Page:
When a man dons female attire, or vice versa, he either has an object or he has none. If he has an object, it may be good, bad or indifferent. If it is to conceal past crime, or as an aid to future crime, it is bad, and deserves punishment. If he seeks the disguise to enable him to ferret out a crime, the object is praiseworthy, — detectives are allowed it. In the third case, it must be said that the sole object is pleasure or satisfaction of some sort. Crime may be a pleasure to some, but if we exclude all evil intent, is it not harmless? Another case that resembles, sometimes one and sometimes another of the above, is when it is done for a livelihood; women give this as an excuse, a plea to be allowed men’s dress; men rarely.
Quite a large number of cases are occurring in all large cities, of persons arrested for dressing like the opposite sex. But few are criminals; many are highly respectable and honorable. Should they be punished as criminals? If the object is good, No! If bad, Yes! If neither, what then?
It is self-evident that no sane man will take the pains and go to the expense of obtaining a full set of female attire, and persist in the practice of wearing it until he becomes expert in its uses, initiating himself into all the mysteries of a lady’s toilet, submitting voluntarily to the tortures of tight corsets and high-heeled boots and false hair, hoops, pull-backs and frizzes, unless impelled thereto by some motive stronger than mere mischief. There can be no doubt in my mind that such a miserable being deserves pity rather than punishment. There have been several arrests in this city within five or six years for wearing female attire, and I believe nearly all the victims belonged to that innocent class, since no other object or purpose was ever proved against them.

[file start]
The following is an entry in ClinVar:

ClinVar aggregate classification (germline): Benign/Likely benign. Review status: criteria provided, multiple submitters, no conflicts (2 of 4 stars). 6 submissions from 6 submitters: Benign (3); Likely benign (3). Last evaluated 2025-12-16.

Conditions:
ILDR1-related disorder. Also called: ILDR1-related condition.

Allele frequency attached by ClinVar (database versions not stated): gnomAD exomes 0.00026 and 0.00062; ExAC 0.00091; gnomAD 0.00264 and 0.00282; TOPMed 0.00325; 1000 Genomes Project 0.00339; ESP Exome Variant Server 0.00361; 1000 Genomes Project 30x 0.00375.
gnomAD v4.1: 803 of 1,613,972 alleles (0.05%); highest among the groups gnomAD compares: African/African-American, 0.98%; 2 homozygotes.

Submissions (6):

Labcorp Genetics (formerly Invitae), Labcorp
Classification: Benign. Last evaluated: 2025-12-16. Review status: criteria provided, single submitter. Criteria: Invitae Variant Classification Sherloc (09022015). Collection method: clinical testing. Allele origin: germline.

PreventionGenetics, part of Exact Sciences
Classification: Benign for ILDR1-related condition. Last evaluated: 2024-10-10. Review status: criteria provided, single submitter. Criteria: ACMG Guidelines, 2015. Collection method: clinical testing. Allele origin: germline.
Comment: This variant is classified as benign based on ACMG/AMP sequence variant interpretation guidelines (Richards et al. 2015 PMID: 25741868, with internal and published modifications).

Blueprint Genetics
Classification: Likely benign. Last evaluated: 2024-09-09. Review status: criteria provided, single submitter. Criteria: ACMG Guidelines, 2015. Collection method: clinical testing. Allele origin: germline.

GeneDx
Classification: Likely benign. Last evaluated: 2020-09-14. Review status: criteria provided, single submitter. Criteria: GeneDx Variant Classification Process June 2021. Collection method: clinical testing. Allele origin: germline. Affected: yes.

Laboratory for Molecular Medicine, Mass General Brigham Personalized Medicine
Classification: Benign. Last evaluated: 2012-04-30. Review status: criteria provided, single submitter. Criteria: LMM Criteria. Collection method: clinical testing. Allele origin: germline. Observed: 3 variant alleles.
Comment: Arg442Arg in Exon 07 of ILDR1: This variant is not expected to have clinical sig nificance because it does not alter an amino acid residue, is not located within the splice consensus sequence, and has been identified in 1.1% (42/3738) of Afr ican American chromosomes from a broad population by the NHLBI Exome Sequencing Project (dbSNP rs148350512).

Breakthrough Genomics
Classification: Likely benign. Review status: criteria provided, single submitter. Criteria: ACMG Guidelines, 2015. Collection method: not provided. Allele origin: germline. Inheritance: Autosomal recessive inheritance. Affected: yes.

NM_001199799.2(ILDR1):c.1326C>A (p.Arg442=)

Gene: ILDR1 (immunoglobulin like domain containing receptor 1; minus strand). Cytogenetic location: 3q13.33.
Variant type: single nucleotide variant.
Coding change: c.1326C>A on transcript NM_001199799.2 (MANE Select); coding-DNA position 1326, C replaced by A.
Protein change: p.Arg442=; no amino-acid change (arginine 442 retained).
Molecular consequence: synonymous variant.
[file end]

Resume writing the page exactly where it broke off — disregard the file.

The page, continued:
Why should it be a crime, to dress as you please? The dress itself inflicts punishment enough on its wearer. No one but the wearer is injured, nor need others be any the wiser for it. Certain it is that many of these poor people have suffered severe punishment at the hands of our judges, and with no one bold enough to defend them.
Is it not sad enough that they must suffer daily between two fires — love of this dress, and fear of punishment, which they have known to be swift and certain? Would the world be any the worse for allowing them this little modicum of comfort, the only pleasure they have in life, under proper restrictions? What these restrictions should be I am not prepared to say. Perhaps an asylum or retreat might be provided, where they could resort when these paroxysms came on, and there enjoy (?) in seclusion from the public eye, where the law could not reach them, such indulgences as might be deemed proper, or compelled to follow these practices until they were thoroughly cured of such desires. I know of one case, at least, that would be benefited, perhaps cured, by suitable treatment of this sort. I should be glad to hear the opinion of those of greater experience than myself.